EPA issued the third FYR report on April 23, 2009, finding that the remedy was protective of human health and the environment over the short term. However, long term protectiveness would not be achieved until groundwater cleanup standards are met and effective site-wide institutional controls (ICs) are implemented. EPA later determined that ICs were in place and that they were effective.
Olin submitted an updated MNA Demonstration Report in February 2010 for EPA review and approval. Upon review, EPA requested that the PRP install a new groundwater monitoring well northwest of the site that would have a longer screen length than in the existing monitoring wells. EPA also determined that it would need to evaluate several more rounds of groundwater sampling data to determine whether or not the groundwater plume has expanded to this boundary point. EPA plans to evaluate the new MNA data as it is generated and then make a determination in 2015 as to whether MNA is a viable groundwater remedy for the Big D site.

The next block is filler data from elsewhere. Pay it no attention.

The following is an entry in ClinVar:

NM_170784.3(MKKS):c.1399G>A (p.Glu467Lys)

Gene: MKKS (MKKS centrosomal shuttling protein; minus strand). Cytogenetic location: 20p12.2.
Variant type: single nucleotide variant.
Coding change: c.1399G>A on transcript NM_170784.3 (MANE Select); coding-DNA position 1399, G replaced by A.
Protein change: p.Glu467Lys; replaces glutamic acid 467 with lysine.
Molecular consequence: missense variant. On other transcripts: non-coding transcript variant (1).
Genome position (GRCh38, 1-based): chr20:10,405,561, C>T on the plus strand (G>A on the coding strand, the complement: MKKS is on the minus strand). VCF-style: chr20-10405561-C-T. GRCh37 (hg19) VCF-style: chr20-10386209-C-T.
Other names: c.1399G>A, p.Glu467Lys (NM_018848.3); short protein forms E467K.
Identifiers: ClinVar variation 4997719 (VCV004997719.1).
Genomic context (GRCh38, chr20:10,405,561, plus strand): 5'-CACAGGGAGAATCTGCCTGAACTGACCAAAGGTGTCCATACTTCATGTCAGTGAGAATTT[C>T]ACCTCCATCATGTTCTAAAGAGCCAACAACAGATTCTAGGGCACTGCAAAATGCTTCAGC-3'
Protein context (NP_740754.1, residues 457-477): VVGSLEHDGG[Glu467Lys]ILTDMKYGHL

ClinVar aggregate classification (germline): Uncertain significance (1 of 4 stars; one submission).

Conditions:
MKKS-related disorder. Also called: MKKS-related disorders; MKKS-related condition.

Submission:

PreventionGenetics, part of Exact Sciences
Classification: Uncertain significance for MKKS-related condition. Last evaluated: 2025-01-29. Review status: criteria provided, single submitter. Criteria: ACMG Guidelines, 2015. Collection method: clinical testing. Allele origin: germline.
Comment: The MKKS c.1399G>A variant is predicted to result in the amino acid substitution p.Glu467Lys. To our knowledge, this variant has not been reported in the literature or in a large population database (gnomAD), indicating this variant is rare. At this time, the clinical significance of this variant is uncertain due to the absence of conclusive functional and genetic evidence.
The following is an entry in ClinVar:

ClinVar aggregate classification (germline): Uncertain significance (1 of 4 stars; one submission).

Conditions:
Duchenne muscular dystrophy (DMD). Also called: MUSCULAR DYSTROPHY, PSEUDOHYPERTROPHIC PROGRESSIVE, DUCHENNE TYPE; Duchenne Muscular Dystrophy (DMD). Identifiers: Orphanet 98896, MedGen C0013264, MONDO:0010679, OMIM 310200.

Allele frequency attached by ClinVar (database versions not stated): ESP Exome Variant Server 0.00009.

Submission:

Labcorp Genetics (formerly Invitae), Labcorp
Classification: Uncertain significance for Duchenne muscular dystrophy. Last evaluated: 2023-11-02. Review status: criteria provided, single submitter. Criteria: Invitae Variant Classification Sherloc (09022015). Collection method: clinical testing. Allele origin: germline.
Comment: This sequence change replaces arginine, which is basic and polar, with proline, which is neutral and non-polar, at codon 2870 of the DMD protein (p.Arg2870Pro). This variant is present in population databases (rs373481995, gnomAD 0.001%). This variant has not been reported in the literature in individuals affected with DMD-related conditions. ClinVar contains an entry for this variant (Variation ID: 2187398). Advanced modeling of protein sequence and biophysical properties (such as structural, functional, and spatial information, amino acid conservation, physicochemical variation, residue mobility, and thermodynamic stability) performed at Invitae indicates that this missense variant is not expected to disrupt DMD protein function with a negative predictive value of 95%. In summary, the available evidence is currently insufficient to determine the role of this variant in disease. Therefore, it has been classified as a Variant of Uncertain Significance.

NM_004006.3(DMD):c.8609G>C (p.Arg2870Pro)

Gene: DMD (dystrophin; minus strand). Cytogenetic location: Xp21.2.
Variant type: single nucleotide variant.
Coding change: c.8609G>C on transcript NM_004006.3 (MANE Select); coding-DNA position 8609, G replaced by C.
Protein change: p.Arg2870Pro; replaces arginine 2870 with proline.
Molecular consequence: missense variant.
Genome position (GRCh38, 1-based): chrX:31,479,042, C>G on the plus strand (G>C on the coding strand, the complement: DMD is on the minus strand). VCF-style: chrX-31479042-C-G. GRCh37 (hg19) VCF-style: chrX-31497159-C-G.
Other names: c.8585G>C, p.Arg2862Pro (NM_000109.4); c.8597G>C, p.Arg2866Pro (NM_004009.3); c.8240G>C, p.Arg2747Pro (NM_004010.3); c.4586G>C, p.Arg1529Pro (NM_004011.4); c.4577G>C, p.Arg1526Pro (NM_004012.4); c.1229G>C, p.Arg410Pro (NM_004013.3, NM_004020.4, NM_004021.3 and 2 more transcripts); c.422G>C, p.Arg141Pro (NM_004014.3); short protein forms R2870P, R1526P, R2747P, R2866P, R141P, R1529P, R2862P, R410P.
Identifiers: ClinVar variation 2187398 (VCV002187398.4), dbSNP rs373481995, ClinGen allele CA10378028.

EPA issued the fourth FYR report on April 16, 2014, finding that the remedy was protective of human health and the environment over the short term. However, in order for the remedy to be protectie in the long term, a decision must be made by EPA as to the most viable remedy for reaching the groundwater cleanup standards within a reasonable time period and the operation of that remedy to achieve the groundwater cleanup goals.
EPA will complete the fifth FYR report by April 2019.
ContactsRemedial Project Manager, U.S. EPA
howard caine (firstname.lastname@example.org)
Community Involvement Coordinator, U.S. EPA